Sunday, April 20, 2014

2014 YALSA Hub Reading Challenge Check-in #9

Spring Break, oh how I love you!  I caught up on my sleep this week and read a couple of books that I will happily recommend to my students.  Double win. 

Winger by Andrew Smith

Ryan Dean West is the only fourteen-year-old junior at boarding school. He already feels out of place, but when he's busted for trying to hack a cell phone, he gets stuck in Opportunity Hall, the dorm where all the delinquents live.  His roommate is a bully and Ryan Dean fears for his life. Oh, and he thinks about sex. All. The. Time. Especially with his best friend, Annie, who only sees him as a kid, and definitely NOT as a love interest.

Thankfully, Ryan Dean, though younger than his peers, has a killer sense of humor, a talent for drawing comics, and a fearlessness that he embraces while playing rugby and while facing a multitude of challenges.

This is a great guy book (filled with sports action, raunchy humor, and short chapters) that will surely appeal to reluctant readers.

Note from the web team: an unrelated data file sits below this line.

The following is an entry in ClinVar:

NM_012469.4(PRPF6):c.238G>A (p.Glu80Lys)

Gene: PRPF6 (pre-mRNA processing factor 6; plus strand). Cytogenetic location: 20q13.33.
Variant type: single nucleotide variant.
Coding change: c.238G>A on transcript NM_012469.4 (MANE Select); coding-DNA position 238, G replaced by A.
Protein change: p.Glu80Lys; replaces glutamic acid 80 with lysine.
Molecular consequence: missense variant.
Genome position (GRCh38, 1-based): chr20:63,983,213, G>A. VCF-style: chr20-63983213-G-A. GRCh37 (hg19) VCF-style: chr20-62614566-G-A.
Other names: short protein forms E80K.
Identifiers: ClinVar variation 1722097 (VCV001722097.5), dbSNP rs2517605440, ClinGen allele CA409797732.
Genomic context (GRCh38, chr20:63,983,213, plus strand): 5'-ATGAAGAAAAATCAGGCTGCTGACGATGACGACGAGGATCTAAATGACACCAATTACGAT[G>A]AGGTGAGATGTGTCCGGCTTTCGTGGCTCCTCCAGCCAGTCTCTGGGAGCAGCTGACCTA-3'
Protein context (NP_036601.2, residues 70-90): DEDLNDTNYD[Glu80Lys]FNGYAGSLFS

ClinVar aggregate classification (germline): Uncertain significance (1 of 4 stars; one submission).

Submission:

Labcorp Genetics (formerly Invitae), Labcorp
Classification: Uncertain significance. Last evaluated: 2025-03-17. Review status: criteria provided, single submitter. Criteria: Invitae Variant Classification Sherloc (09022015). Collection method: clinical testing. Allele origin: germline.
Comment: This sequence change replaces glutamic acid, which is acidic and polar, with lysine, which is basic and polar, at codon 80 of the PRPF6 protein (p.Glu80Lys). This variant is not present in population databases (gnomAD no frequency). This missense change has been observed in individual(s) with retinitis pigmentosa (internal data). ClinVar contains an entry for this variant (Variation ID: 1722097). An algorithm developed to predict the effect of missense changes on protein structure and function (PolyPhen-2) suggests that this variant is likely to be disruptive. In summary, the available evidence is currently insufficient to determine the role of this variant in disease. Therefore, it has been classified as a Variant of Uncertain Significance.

The twist near the end of the book could have been handled better and didn't seem to fit with the rest of the narrative. Nevertheless, the book will be a great addition to my classroom library.

Eleanor & Park by Rainbow Rowell

Eleanor and Park both feel like they don't fit in, but as they gradually discover each other, they find that they fit together.

Eleanor is all wrong. Her red hair is too much, she's overweight, and her oversized, mismatched clothes don't do anything for her appearance.  She's also the new girl at school and a target for bullies from her first day.

Park is part Korean and worries that his white dad thinks he's too Asian and too effeminate (unlike his brother, who looks more like their dad). 

At first, they can't stand each other, but thanks to their daily bus ride to and from school, they gradually bond over comics and mix tapes. My favorite part of the story is the evolution of their relationship.  It totally brought back memories of the breathlessness of first love and the way that the smallest things can carry huge meaning when you are young and experiencing love for the first time.

I wasn't as thrilled by their families--Eleanor's was dysfunctional on every level, while Park's was portrayed as almost perfect.  I would have found this part of the book more believable if there was more of a balance.  I also wanted to know more about Park's mother and how she felt about leaving Korea and her entire life there.  Living in Omaha couldn't have been easy for her.  And don't get me started on the ending--it was so abrupt that I scrolled back to make sure I hadn't accidentally skipped some pages. 

Overall, an enjoyable read. 

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